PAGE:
German Catholic students adopt inclusive language for God - 'God cannot be assigned to any gender or other human categories'

German Catholic students adopt inclusive language for God: “God cannot be assigned to any gender or other human categories”

German Catholic students are adopting inclusive language for God, explaining that “God cannot be assigned to any gender or other human categories”.

– God not a “punishing old white man with a beard”

The German Catholic Student Youth (KSJ) began a new campaign on Friday in which they “demand a new image of God that does away with the ideas of the punishing old white man with a beard and creates space for a diversity of God”.

“Because God is in all living beings”, the KSJ explained, also demanding that “a modern image of God” form the heart of discussions at the German Church’s ongoing ‘synodal path’ Catholic renewal process.

As part of their new campaign, the KSJ are spelling the German word for God – Gott – with the so-called German gender star (Gendersternchen) – * – that is inclusive not only of women but also of non-binary people.

The KSJ was founded by the Jesuits in 1919 and now forms part of the umbrella organisation of Catholic youth movements in Germany, the Association of German Catholic Youth (BDKJ).

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But the KSJ is still drawing inspiration for its new campaign from its Jesuit spirituality, and specifically from the charge that Jesuit founder St. Ignatius of Loyola gave to the order, that is, “to seek and find God in all things”.

“This requires us to perceive God without prejudice, after all, God cannot be assigned to any gender or other human categories”, the KSJ explained, adding that the aim of attaching a gender star to the word ‘God’ is to lift connotations of the divine out of any association with human gender constructs.

– “God loves all people equally in their diversity”

As part of their new campaign – #whoisgodtoday – the KSJ have produced a series of postcards setting out their positions not only on the need for inclusive language in the Church but also on a range of hot-button Catholic and social issues.

“Just as God loves all people equally in their diversity, God is also infinitely multifaceted”, the KSJ explained in a note on the postcard disassociating God from human notions of gender.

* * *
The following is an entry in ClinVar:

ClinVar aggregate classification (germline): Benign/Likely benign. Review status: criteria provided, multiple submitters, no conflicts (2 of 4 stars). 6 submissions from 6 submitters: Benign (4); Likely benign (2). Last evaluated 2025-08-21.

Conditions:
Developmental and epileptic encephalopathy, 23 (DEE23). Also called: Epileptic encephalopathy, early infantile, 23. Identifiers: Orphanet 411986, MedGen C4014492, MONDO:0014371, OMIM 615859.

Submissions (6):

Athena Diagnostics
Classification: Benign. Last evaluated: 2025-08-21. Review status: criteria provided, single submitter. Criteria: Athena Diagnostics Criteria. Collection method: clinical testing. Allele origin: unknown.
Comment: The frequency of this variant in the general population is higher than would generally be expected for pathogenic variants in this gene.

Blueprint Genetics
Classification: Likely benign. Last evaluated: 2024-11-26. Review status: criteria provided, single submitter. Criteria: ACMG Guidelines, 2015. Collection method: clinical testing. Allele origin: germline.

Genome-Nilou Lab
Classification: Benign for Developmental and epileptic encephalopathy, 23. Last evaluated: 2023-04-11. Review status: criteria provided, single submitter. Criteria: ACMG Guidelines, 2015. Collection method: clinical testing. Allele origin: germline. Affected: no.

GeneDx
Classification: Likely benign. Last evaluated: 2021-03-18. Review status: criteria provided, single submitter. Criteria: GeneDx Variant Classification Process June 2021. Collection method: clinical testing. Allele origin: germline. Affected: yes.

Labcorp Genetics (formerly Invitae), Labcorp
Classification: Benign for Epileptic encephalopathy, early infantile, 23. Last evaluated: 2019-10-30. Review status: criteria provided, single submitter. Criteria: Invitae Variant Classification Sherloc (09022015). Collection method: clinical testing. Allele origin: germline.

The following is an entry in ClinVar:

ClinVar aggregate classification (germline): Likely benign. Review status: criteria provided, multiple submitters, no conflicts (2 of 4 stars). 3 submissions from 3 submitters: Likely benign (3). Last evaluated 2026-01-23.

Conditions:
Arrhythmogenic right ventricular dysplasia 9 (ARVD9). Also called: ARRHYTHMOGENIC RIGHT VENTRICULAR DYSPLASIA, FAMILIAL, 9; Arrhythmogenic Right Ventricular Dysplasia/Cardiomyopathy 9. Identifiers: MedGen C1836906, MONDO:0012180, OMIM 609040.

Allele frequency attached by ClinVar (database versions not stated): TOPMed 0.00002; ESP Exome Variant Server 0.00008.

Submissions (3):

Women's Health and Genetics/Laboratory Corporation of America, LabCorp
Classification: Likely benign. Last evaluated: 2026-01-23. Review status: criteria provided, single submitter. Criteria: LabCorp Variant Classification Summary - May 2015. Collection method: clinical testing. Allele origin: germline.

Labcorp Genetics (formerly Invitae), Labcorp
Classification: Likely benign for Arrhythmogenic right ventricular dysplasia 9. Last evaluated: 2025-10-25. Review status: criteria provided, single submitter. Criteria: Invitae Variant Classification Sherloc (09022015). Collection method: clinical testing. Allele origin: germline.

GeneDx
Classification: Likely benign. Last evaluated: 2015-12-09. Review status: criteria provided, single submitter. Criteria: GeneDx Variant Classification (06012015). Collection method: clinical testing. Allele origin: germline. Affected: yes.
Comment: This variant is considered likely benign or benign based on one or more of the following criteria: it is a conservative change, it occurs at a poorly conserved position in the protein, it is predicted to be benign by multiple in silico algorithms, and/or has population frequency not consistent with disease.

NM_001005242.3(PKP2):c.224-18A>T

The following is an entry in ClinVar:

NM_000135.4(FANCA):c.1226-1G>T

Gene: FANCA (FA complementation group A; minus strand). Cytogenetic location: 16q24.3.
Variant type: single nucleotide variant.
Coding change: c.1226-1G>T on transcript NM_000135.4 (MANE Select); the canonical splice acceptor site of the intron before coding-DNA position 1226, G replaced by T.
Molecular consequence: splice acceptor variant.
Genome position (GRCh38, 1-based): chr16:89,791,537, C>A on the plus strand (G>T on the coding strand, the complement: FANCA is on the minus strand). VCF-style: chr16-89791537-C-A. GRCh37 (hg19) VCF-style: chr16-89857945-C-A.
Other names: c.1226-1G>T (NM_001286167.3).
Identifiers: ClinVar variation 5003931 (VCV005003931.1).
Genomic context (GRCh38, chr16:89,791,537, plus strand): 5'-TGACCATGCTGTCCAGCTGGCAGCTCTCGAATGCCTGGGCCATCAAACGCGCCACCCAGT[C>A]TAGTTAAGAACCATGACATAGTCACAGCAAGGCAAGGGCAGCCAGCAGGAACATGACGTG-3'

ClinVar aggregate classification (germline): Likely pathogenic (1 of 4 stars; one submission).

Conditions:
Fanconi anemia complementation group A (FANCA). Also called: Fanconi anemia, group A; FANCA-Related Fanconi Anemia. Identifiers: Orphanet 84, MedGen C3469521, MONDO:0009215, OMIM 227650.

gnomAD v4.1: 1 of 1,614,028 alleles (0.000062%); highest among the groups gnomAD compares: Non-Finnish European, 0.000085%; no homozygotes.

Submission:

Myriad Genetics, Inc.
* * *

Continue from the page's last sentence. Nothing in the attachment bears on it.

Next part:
“We do justice to the mission of God through our daily actions”, reads another of the KSJ postcards, with the group explaining that “this quote calls for action instead of talking, just as Jesus spoke through his actions”.

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Other KSJ demands include political measures such as the establishment of a youth parliament or the lowering of the voting age, since as young people they say they are able to bring a unique perspective to social issues.

– “There is no profession that only men are allowed to practice except that of priest”

The heart of the new KSJ campaign is an impassioned plea for gender justice in Catholicism, with the group decrying that “there is no profession that only men are allowed to practice except that of priest”.

“Equal rights should also be a major church political issue”, the KSJ insisted, demanding the opening up of all Church ministries to women.

How can Church leaders, “who are mostly men and deny women” and non-binary people “the exercise of their vocation, reconcile the pain they cause with their faith?”, the KSJ asked.

“The representation of Christ does not take place in his masculinity, but in his faith in the Kingdom of God”, the young people recall in another of their postcards.

“After all, the apostles of Jesus were not only men”, the KSJ said, adding that in such an important subject as the reflection of the divine in humans the Church “should not discriminate against anyone”.

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More news on Novena on the German Catholic Church:

German women are already studying to be deacons: “Gender equality and diaconality are indispensable for the future of the Church”

Frankfurt dean calls for “separation of powers” in Church to reverse “landslide loss of reputation and trust”

Nun blasts clericalist priests: “‘To be holy’ cannot mean uptight, superior, arrogant, contemptuous of women, hypocritical…”

German bishop hopes for change in “discriminatory” Catholic sexual morality

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Cameron Doody

Director and editor at Novena
PhD in ancient Jewish/Christian history and philosophy. Lecturer in ethics at Loyola University Maryland, Alcalá de Henares (Spain) campus. Religion journalist with 4 years experience.